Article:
Civil and Structural Engineering site visits

Students during their visit to the Kelpies sculptures

This semester the School of the Built Environment's first year Civil and Structural Engineering students attended three site visits to learn more about the civil engineering industry.

We are grateful to all the companies that have offered their time and support to take our students on these site visits. We hope they will inspire our students to see what they might be doing when they graduate with a degree in Civil or Structural Engineering from Heriot-Watt  
Pauline Thompson, Senior Teaching Fellow, School of the Built Environment  

The Helix Project

The students first observed the construction of the new extension of the Forth and Clyde Canal and the Kelpies sculptures that are now a prominent feature along the M9. Balfour Beatty and staff from the Helix Project gave talks and showed students the site to demonstrate the engineering challenges of building a canal under a motorway and the many problems of rerouting services.

Borders Railway Project

The School then took students on a site visit to the new Borders Railway project, organised by BAM Nuttall. Staff showed students the location of the Shawfair station, took them down to the bridge which is being built under the city bypass and showed them the new bridge over the A7 at Hardengreen and the Newbattle viaduct.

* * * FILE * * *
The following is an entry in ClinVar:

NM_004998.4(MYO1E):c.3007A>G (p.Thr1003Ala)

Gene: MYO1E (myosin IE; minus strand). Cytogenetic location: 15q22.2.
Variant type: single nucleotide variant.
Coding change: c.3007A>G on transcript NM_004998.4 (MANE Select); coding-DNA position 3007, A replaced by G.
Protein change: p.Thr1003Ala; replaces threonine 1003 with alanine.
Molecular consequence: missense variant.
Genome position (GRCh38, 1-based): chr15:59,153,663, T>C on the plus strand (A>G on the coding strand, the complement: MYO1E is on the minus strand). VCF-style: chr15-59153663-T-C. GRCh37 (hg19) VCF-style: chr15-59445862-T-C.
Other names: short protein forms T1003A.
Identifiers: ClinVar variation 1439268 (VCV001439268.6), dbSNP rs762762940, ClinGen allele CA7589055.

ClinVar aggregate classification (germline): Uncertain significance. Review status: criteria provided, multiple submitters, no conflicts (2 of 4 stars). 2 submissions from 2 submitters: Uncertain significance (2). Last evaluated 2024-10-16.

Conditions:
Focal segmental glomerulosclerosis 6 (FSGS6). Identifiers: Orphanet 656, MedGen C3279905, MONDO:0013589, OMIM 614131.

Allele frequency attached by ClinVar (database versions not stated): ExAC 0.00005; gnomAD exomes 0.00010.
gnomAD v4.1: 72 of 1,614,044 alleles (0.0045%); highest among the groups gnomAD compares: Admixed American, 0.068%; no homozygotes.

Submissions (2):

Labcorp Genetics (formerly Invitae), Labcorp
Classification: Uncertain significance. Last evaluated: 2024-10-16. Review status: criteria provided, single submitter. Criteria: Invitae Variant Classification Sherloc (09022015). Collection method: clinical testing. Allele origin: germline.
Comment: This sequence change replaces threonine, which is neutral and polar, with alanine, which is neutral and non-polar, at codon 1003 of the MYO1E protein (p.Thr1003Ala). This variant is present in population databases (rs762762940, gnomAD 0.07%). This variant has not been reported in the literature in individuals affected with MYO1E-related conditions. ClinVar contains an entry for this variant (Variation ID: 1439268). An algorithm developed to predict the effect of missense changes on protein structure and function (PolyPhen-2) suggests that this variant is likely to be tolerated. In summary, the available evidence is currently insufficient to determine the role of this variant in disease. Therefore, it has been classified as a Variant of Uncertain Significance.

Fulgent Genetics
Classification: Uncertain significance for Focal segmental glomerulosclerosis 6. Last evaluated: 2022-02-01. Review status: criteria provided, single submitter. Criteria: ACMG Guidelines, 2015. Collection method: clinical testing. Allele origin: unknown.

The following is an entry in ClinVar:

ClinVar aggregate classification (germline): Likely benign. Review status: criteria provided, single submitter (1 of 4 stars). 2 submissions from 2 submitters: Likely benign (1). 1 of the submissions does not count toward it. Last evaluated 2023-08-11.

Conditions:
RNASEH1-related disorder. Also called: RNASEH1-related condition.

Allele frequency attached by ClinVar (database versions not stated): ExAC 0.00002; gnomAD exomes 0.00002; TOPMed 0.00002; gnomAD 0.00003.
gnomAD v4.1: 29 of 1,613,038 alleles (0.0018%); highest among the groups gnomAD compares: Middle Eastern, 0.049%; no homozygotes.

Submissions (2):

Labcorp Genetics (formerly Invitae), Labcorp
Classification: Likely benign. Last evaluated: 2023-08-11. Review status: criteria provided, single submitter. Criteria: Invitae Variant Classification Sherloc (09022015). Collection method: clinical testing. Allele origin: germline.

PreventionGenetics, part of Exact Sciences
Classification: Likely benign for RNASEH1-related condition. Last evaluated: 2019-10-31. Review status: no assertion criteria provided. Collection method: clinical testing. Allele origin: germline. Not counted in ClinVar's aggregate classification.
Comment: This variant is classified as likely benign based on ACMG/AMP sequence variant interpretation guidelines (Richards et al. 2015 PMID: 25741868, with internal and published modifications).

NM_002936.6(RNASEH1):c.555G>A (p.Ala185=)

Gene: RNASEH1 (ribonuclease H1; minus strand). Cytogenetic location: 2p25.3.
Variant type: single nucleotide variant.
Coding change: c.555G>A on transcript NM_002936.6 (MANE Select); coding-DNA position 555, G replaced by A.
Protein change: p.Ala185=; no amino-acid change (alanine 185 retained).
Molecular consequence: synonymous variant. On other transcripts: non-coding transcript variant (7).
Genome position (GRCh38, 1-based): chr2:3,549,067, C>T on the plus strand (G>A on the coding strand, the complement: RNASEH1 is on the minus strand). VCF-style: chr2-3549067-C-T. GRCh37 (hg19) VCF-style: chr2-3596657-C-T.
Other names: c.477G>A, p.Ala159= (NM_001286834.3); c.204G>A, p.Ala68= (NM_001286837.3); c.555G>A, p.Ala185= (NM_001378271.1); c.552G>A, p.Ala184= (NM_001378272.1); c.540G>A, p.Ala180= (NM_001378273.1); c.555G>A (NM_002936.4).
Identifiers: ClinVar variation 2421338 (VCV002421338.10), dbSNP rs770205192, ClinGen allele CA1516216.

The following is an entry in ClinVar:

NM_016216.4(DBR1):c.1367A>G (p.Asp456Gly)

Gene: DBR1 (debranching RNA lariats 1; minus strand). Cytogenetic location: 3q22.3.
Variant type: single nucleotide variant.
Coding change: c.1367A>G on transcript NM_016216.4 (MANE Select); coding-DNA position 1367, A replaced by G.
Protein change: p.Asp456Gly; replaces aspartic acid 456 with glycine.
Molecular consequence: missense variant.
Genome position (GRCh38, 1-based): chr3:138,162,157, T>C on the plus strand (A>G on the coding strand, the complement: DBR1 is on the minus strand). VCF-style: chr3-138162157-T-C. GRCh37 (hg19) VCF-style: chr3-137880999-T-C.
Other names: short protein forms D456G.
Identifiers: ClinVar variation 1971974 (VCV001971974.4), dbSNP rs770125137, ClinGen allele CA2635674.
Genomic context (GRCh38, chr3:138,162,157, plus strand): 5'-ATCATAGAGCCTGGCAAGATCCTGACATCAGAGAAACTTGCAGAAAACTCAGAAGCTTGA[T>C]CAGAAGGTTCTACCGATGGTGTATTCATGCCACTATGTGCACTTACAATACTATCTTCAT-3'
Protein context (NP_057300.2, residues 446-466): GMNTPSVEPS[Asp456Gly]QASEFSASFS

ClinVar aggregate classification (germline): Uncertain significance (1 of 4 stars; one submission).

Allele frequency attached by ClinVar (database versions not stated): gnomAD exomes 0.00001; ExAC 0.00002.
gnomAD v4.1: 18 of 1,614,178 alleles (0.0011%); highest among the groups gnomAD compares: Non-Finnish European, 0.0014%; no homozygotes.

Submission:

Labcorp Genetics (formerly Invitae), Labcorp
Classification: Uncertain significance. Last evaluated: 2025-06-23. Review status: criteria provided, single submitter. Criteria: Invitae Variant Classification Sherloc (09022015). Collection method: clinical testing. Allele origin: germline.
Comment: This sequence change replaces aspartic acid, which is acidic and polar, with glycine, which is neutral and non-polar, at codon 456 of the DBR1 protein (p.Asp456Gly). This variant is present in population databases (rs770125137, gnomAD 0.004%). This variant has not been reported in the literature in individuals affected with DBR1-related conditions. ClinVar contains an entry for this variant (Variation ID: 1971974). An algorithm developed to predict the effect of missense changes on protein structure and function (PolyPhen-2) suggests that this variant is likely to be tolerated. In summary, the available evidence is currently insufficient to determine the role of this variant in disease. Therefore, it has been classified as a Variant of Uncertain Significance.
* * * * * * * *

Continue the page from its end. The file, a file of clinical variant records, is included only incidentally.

Hugh Wark, Project Director for Borders Railway, said: "The Borders Railway project is one of Scotland's biggest infrastructure projects for many years, it is therefore really important that we share and educate the next generation of engineers whenever possible throughout this project. We were delighted to be able to facilitate the visit, especially so given that some of the engineers on the project studied at Heriot-Watt University."

Civil Engineering student, George Georgiev, said: "Visiting the Borders Railway really helped me appreciate the constraints behind such a major project. I was impressed by the engineering solutions taken to reduce the impact on the environment and society considering the size of the construction project."

Queensferry Crossing

Finally students visited the new Forth bridge, the €˜Queensferry Crossing', with the support of the Forth Crossing Bridge Constructors consortium. The visit started with a talk by staff in the new visitor centre followed by a trip to the north side to look at the new embankment which is being built with oil shale waste from the nearby Niddrie Bing. Students then visited the docks in Rosyth where many of the parts for the new bridge are assembled.

Pauline Thompson, Senior Teaching Fellow at SBE, said: "We are grateful to all the companies that have offered their time and support to take our students on these site visits. We hope they will inspire our students to see what they might be doing when they graduate with a degree in Civil or Structural Engineering from Heriot-Watt University."